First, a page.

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common sense - Hearing college
Why is it important to test your hearing?
Time:2016-10-14

Why is it important to test your hearing?

Like eyesight, hearing gradually deteriorates, especially as we age. Hearing loss over time, to a certain extent, is a part of the natural aging process. If it’s only natural for both senses to dull, then why are people more willing to test their eyesight and get prescriptions for eyeglasses more than they are to test their hearing? This could be because eyesight is our primary sense for viewing and perceiving the world around us.

Much of the reluctance of using hearing aids stems from fear of being perceived as impaired or ill, since they used to be difficult to conceal. The technological advances in hearing aids since the 1980s have resulted in nearly invisible, affordable hearing aids, and even completely invisible cochlear implants. Still, many people avoid even getting a hearing test.

Without good vision, we feel more lost than we are without perfect hearing. However, hearing deserves more credit than we give it. Through hearing, we perceive emotion and subtleties in language and intonation. Hearing provides the intimacy of an experience that vision alone cannot provide.

Try watching a movie or TV drama in closed captions only and then with sound. Doesn’t the movie soundtrack add to the experiencde? Doesn’t the suspenseful creak of floorboards provide a much more fulfilling experience than simply reading [sound of floorboards creaking]?

Understandably, mistaking the word “trash” for “cash,” or having to read closed captions may not seem like dire enough situations to warrant shelling out thousands of dollars for hearing aids. However, simply attributing hearing loss to the natural aging process and subsequently avoiding getting tested is more dangerous than you think it is.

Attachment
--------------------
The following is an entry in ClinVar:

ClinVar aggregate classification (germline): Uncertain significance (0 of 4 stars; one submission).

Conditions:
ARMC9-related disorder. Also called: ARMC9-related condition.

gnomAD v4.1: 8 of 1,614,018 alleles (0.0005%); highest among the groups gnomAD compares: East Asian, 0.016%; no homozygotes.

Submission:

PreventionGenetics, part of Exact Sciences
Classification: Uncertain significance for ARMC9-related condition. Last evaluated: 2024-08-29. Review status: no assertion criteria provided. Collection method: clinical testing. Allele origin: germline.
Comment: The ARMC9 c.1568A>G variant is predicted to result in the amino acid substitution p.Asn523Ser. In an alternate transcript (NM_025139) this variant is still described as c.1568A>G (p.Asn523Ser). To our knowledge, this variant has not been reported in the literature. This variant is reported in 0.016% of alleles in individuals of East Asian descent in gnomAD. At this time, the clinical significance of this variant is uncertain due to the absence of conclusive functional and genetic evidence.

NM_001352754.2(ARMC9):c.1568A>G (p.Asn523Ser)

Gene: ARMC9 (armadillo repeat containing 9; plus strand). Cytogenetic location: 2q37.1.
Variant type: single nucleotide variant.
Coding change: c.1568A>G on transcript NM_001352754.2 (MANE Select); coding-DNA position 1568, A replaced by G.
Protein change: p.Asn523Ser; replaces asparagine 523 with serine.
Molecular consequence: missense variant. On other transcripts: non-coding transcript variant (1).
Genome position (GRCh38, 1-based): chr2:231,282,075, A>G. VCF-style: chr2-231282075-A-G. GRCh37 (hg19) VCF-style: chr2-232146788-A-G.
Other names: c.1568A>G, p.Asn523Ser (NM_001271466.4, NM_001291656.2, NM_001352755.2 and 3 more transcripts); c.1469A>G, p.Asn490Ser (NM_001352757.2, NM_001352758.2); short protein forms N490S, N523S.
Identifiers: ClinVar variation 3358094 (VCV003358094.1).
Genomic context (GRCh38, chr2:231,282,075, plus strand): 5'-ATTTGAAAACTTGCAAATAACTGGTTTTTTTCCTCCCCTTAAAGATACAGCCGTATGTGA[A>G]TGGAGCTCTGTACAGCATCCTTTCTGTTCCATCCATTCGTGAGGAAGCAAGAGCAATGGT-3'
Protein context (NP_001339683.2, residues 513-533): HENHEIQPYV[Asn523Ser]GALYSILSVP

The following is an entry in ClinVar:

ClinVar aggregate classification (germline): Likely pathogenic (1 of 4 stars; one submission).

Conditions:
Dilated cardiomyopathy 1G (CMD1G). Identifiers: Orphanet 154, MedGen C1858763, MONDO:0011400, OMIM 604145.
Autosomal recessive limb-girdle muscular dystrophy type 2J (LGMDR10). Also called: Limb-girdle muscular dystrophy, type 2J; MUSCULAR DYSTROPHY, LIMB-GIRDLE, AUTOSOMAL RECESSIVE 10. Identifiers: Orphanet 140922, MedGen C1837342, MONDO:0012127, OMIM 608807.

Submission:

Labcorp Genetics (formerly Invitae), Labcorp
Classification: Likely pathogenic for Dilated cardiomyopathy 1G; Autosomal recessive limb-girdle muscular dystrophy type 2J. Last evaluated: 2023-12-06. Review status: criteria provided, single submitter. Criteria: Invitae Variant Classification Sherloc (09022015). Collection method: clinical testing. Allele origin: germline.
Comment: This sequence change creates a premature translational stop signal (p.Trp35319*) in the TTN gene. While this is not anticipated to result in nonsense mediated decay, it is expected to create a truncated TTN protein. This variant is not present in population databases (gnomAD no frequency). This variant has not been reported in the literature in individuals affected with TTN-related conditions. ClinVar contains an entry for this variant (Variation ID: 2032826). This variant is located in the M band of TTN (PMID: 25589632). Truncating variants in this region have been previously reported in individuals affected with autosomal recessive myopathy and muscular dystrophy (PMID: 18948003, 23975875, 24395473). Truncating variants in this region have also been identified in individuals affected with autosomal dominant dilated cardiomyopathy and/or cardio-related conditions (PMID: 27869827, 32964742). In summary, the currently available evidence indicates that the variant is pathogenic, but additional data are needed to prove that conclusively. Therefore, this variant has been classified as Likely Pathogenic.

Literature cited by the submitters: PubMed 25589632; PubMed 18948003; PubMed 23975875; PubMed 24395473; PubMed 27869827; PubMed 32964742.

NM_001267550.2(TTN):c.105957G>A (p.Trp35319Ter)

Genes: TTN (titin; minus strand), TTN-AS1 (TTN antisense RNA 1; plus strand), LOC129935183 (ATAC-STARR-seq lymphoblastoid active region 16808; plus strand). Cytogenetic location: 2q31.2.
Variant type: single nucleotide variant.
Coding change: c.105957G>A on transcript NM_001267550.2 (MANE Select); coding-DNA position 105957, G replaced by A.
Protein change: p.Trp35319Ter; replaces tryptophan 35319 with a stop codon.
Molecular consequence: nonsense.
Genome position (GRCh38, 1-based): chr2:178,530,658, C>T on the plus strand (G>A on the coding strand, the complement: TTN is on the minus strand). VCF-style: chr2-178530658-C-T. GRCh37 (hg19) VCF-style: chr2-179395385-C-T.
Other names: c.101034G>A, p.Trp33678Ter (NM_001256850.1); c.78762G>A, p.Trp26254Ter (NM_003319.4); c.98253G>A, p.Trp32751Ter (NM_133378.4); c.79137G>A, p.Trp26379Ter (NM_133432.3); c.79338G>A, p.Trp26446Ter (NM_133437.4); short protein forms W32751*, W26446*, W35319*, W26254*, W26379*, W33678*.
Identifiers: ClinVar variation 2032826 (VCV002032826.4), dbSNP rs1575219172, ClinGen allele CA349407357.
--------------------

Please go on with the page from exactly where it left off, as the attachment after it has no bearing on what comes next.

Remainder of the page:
The ear plays the main role in controlling your balance,  according to Dr. Frank Lin at Johns Hopkins University, who has found that “even mild hearing loss can triple the risk of falling.” Hearing loss has also been linked to depression caused by social isolation, and it has recently been linked to dementia due to the reduction of brain activity in the auditory cortex.

Often, people don’t even notice that their hearing has deteriorated to the point where they need hearing aids, since it’s such a gradual process, usually occurring over the course of years.

In fact,  although that average person reports having hearing issues for a only a few months, they have usually really had the problem for seven to ten years.

Denial of hearing impairment, the steep cost of hearing aids, and the social stigma of wearing hearing aids are the most common reasons why people simply don’t get their hearing tested.

However, with technological advancements, the benefits of getting tested for hearing aids, including less risk for depression and dementia, definitely outweigh the costs. There are now affordable AcoSound hearing aids—significantly less than the thousands of dollars people traditionally pay for hearing aids. Further, hearing aids available today are typically so small they are often unnoticeable.